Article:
What was intended to be a linear meeting to approve or deny a Certificate of Appropriateness turned into board members voting against a dwindling hourglass. Last Wednesday’s Cultural Heritage Board (CHB) meeting resulted in a 4-4 vote, with one abstaining vote, on the approval of the Certificate of Appropriateness for the construction of the Marriott AC – Residence Inn and the adaptive reuse of the former Central Fire Station.
The abstain vote seemed to be a result of the 3:30 p.m. CHB meeting running into the scheduled 5 p.m. Charter Review Committee meeting. Prior to the board’s final vote, one board member said he would abstain from the vote unless his clarifying question was answered. The question was not addressed and the remainder of the agenda was pushed to next month’s meeting. And, because of the split vote, the motion to approve the Certificate of Appropriateness failed.
Prior to last week’s CHB meeting, the Planning Commission granted the requests in the project proposal of a conditional use permit and two variances for the project. Heading into the CHB meeting, the city staff recommended the board determine the project exempt from the California Environmental Quality Act (CEQA) and approve the Certificate of Appropriateness. The staff’s recommendation was informed in part by 25 community letters in support of the project, 16 letters in opposition and one neutral letter.
However, on the evening before the CHB meeting, an Oakland-based law group submitted a 31-page letter of claims regarding the project’s CEQA findings, which is the topic the abstain vote wished to address before the final vote.
At the beginning of the meeting and on behalf of the project applicant, Sagecrest Planning and Environmental administered a written and verbal response to the law group’s letter stating, “Upon our review, Sagecrest reiterates that the Class 31 Historical Resources Restoration and Rehabilitation Exemption and Class 32 Infill Development Categorical Exemption remain the appropriate CEQA determination for the proposed project.”
On top of CEQA, some board members were concerned with the building’s height in relation to surrounding structures. Only one of the multiple immediately surrounding historical structures, the First Congregational Church of Riverside, offered opposition to the project. Like some of the board members, the church was particularly concerned with the building height, stating the proposed eight-story hotel blocks views of the bell tower and could lead to a lack of sun during services. According to city staff, the bell tower is 114 feet and four inches tall, and the proposed structure will be 90 feet and four inches tall.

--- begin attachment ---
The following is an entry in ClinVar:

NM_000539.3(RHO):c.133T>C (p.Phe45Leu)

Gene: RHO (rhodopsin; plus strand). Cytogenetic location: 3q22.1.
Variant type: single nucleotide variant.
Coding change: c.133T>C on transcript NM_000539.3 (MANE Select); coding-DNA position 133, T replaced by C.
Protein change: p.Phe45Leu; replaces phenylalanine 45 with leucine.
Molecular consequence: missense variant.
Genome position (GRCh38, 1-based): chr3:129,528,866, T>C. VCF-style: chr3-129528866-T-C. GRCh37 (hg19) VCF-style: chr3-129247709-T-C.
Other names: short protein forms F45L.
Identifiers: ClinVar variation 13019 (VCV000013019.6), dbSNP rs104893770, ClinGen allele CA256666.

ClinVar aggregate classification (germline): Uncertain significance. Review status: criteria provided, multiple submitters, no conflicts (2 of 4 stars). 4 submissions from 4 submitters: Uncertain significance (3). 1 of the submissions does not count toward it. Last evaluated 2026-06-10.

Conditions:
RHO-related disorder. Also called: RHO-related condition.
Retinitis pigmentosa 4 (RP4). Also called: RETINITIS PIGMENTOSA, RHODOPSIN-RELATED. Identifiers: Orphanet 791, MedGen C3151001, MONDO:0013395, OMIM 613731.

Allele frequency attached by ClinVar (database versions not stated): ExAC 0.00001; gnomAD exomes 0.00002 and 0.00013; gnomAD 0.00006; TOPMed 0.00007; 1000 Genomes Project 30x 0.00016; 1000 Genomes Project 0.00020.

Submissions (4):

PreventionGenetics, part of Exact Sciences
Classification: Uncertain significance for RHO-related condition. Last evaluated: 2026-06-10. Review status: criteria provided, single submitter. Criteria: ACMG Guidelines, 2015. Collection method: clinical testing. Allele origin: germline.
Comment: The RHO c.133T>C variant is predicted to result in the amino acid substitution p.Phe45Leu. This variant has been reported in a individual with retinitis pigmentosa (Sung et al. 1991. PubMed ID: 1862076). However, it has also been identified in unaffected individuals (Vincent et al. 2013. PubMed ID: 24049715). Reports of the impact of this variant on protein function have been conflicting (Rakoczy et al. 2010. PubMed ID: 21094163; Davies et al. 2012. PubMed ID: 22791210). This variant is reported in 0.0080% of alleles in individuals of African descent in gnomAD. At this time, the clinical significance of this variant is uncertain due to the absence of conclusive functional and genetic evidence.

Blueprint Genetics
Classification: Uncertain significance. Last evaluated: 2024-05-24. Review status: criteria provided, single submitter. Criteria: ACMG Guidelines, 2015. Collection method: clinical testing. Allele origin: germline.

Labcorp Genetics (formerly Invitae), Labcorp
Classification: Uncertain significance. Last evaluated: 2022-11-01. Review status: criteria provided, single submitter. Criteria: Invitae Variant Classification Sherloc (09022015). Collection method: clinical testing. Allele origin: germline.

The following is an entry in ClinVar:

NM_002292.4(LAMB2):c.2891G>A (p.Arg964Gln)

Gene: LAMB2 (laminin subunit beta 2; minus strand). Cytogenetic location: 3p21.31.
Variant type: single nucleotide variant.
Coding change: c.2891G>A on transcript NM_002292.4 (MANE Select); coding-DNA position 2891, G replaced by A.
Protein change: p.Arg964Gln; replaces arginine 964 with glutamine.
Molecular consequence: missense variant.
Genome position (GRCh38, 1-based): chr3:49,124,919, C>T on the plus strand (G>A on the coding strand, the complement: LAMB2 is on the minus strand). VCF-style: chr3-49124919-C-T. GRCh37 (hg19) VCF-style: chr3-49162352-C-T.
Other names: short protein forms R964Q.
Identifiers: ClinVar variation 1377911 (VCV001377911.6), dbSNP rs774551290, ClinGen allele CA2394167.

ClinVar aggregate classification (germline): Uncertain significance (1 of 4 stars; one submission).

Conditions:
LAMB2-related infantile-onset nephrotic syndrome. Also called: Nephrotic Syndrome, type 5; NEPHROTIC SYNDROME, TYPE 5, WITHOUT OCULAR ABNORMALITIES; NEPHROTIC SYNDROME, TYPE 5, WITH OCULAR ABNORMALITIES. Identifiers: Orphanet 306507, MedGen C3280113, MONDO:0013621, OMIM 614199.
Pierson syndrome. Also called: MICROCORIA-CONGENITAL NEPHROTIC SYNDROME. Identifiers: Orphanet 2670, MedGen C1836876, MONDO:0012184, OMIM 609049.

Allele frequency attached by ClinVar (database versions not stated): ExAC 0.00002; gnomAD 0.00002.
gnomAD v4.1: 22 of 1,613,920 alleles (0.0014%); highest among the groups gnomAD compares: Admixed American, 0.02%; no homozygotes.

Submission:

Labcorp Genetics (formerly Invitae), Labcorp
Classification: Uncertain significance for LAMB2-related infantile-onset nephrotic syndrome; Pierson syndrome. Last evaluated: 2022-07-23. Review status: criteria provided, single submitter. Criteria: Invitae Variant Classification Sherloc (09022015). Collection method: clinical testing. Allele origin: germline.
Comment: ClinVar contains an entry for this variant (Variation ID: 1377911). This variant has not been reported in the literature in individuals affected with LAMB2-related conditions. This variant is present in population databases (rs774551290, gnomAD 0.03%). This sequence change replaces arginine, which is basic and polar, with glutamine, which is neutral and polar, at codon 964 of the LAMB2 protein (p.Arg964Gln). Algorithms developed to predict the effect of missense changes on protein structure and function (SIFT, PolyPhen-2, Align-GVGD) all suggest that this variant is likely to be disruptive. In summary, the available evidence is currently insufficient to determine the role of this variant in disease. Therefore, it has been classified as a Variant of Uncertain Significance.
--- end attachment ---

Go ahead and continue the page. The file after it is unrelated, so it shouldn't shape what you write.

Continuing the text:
Board members again expressed their concern about the adjacent structures such as the Mission Inn Hotel & Spa and the Riverside Art Museum (RAM). Yet, RAM Executive Director Drew Oberjurge spoke during public comment to offer the museum’s support of the project, as did multiple local business owners and Nick Adcock on behalf of the Greater Riverside Chambers of Commerce and Downtown Business Council.
After an eclectic board discussion, public comment, appealed motions, a board member seeking clarity and pressure to end the meeting, the board held the final vote on its Certificate of Appropriateness for the project. The abstain vote suggested that if there was time to have his question addressed, then he would have offered a vote.
Despite not passing the CHB, project applicant Andrew Walcker said he will not give up on the downtown project and is moving forward with the appeal process to the city council.
“I’ve worked with the Cultural Heritage Board and other community stakeholders for three years now on this project. We felt like we defended this project and its adherence to the Secretary of Interior’s standards. We look forward to appealing to the city council,” Walcker said in an interview on Monday.
“This record is an abomination,” Senior Deputy City Attorney Anthony Beaumon said during last week’s CHB meeting.
Beaumon was not alone in his apparent frustration with the meeting. One board member, who also serves as an attorney, expressed concern with the overall process of getting such projects approved in the city, particularly by the CHB. During the meeting, that same board member even suggested the process is broken.
Are rushed meetings and unanswered board member questions a true and fair process for project developers in the city? Does this process appeal to future developers in Riverside?
You can watch the entire April 21 CHB meeting on Riverside TV.